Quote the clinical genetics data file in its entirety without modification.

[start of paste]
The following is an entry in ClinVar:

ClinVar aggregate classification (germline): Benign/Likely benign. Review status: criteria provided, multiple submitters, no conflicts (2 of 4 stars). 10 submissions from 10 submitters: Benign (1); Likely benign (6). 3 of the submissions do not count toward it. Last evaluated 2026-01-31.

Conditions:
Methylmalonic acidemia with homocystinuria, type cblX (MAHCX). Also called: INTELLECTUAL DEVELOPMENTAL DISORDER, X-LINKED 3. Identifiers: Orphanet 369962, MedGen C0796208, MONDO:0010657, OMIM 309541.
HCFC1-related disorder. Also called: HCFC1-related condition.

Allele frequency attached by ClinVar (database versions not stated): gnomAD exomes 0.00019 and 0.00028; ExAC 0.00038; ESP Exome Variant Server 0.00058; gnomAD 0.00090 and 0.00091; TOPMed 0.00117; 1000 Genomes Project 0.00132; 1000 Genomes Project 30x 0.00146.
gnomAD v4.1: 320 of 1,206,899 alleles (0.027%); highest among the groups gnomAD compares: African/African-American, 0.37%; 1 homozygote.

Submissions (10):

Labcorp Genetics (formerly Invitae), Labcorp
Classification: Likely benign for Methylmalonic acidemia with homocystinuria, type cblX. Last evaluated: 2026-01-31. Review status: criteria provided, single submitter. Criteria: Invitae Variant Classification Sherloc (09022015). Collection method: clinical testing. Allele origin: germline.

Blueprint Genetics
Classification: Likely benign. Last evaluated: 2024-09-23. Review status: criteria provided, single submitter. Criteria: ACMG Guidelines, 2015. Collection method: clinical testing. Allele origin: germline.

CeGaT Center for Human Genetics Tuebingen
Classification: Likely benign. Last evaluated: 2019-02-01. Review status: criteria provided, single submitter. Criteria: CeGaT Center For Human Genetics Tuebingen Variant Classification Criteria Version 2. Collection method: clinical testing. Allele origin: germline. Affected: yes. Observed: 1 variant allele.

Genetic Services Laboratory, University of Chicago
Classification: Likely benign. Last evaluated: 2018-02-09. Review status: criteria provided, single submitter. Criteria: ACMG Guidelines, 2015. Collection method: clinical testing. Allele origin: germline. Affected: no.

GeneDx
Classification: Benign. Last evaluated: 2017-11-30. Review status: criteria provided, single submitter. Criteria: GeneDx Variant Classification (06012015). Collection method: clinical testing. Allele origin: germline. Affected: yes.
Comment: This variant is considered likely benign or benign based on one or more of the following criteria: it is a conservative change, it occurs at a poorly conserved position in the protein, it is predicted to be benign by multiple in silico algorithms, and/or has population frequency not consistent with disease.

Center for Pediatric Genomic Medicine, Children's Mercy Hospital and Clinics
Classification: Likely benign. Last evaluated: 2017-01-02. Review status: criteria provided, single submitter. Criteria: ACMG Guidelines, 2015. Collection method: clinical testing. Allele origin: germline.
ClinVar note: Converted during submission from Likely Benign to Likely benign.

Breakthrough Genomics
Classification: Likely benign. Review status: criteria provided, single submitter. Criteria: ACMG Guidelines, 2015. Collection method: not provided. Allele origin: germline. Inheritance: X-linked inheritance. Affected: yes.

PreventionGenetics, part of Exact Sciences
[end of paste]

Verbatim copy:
The following is an entry in ClinVar:

ClinVar aggregate classification (germline): Benign/Likely benign. Review status: criteria provided, multiple submitters, no conflicts (2 of 4 stars). 10 submissions from 10 submitters: Benign (1); Likely benign (6). 3 of the submissions do not count toward it. Last evaluated 2026-01-31.

Conditions:
Methylmalonic acidemia with homocystinuria, type cblX (MAHCX). Also called: INTELLECTUAL DEVELOPMENTAL DISORDER, X-LINKED 3. Identifiers: Orphanet 369962, MedGen C0796208, MONDO:0010657, OMIM 309541.
HCFC1-related disorder. Also called: HCFC1-related condition.

Allele frequency attached by ClinVar (database versions not stated): gnomAD exomes 0.00019 and 0.00028; ExAC 0.00038; ESP Exome Variant Server 0.00058; gnomAD 0.00090 and 0.00091; TOPMed 0.00117; 1000 Genomes Project 0.00132; 1000 Genomes Project 30x 0.00146.
gnomAD v4.1: 320 of 1,206,899 alleles (0.027%); highest among the groups gnomAD compares: African/African-American, 0.37%; 1 homozygote.

Submissions (10):

Labcorp Genetics (formerly Invitae), Labcorp
Classification: Likely benign for Methylmalonic acidemia with homocystinuria, type cblX. Last evaluated: 2026-01-31. Review status: criteria provided, single submitter. Criteria: Invitae Variant Classification Sherloc (09022015). Collection method: clinical testing. Allele origin: germline.

Blueprint Genetics
Classification: Likely benign. Last evaluated: 2024-09-23. Review status: criteria provided, single submitter. Criteria: ACMG Guidelines, 2015. Collection method: clinical testing. Allele origin: germline.

CeGaT Center for Human Genetics Tuebingen
Classification: Likely benign. Last evaluated: 2019-02-01. Review status: criteria provided, single submitter. Criteria: CeGaT Center For Human Genetics Tuebingen Variant Classification Criteria Version 2. Collection method: clinical testing. Allele origin: germline. Affected: yes. Observed: 1 variant allele.

Genetic Services Laboratory, University of Chicago
Classification: Likely benign. Last evaluated: 2018-02-09. Review status: criteria provided, single submitter. Criteria: ACMG Guidelines, 2015. Collection method: clinical testing. Allele origin: germline. Affected: no.

GeneDx
Classification: Benign. Last evaluated: 2017-11-30. Review status: criteria provided, single submitter. Criteria: GeneDx Variant Classification (06012015). Collection method: clinical testing. Allele origin: germline. Affected: yes.
Comment: This variant is considered likely benign or benign based on one or more of the following criteria: it is a conservative change, it occurs at a poorly conserved position in the protein, it is predicted to be benign by multiple in silico algorithms, and/or has population frequency not consistent with disease.

Center for Pediatric Genomic Medicine, Children's Mercy Hospital and Clinics
Classification: Likely benign. Last evaluated: 2017-01-02. Review status: criteria provided, single submitter. Criteria: ACMG Guidelines, 2015. Collection method: clinical testing. Allele origin: germline.
ClinVar note: Converted during submission from Likely Benign to Likely benign.

Breakthrough Genomics
Classification: Likely benign. Review status: criteria provided, single submitter. Criteria: ACMG Guidelines, 2015. Collection method: not provided. Allele origin: germline. Inheritance: X-linked inheritance. Affected: yes.

PreventionGenetics, part of Exact Sciences